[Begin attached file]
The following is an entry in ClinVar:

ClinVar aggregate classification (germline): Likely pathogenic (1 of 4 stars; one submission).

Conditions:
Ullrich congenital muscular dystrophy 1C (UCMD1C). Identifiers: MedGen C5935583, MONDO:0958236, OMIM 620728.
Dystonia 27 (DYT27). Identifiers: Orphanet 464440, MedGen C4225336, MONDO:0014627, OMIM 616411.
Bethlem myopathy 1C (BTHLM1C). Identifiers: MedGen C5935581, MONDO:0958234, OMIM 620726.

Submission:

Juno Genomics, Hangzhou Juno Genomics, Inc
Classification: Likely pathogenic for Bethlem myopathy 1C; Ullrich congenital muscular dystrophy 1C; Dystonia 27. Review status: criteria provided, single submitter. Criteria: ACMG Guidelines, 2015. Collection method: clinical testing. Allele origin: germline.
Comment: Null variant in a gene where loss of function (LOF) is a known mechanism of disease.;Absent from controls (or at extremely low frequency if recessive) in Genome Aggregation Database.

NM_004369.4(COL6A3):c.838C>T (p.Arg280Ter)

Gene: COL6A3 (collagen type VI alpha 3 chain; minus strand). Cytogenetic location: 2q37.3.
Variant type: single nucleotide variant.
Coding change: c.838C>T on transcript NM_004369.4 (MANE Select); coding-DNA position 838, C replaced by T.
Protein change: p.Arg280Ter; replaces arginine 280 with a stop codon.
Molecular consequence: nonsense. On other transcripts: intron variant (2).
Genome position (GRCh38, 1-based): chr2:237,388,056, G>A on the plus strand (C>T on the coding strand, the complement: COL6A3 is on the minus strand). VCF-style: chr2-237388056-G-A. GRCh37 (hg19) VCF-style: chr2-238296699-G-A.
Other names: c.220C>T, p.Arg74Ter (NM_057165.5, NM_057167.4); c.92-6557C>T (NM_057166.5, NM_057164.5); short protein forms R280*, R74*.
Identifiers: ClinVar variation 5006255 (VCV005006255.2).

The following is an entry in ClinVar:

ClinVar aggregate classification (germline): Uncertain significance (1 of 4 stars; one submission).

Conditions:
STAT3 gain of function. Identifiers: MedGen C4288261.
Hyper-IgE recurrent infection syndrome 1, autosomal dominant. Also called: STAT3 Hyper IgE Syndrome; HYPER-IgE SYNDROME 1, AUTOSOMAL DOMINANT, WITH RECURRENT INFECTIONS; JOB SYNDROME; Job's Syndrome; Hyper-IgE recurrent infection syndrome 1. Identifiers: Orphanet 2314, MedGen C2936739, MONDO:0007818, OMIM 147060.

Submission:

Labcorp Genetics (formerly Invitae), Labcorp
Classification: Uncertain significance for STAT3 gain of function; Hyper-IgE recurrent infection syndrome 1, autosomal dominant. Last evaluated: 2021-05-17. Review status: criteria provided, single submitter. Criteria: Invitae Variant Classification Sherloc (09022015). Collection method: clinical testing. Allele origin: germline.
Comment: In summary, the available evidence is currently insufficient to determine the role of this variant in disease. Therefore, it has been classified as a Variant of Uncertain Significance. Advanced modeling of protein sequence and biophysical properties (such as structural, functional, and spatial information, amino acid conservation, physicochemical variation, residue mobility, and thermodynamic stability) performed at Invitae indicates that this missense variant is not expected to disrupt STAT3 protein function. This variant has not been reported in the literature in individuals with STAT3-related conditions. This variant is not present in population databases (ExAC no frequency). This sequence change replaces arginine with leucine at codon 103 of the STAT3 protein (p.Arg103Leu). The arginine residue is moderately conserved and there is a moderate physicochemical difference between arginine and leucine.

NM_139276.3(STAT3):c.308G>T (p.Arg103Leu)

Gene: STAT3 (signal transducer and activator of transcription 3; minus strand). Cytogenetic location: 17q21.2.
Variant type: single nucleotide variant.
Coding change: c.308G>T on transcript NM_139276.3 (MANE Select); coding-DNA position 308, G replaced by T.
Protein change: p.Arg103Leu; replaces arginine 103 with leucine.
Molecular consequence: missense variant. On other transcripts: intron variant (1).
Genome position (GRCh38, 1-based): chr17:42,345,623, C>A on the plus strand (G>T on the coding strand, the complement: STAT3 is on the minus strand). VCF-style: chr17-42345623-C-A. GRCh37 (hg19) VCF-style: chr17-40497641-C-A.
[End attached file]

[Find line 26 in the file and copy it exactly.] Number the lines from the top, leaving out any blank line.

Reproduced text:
Labcorp Genetics (formerly Invitae), Labcorp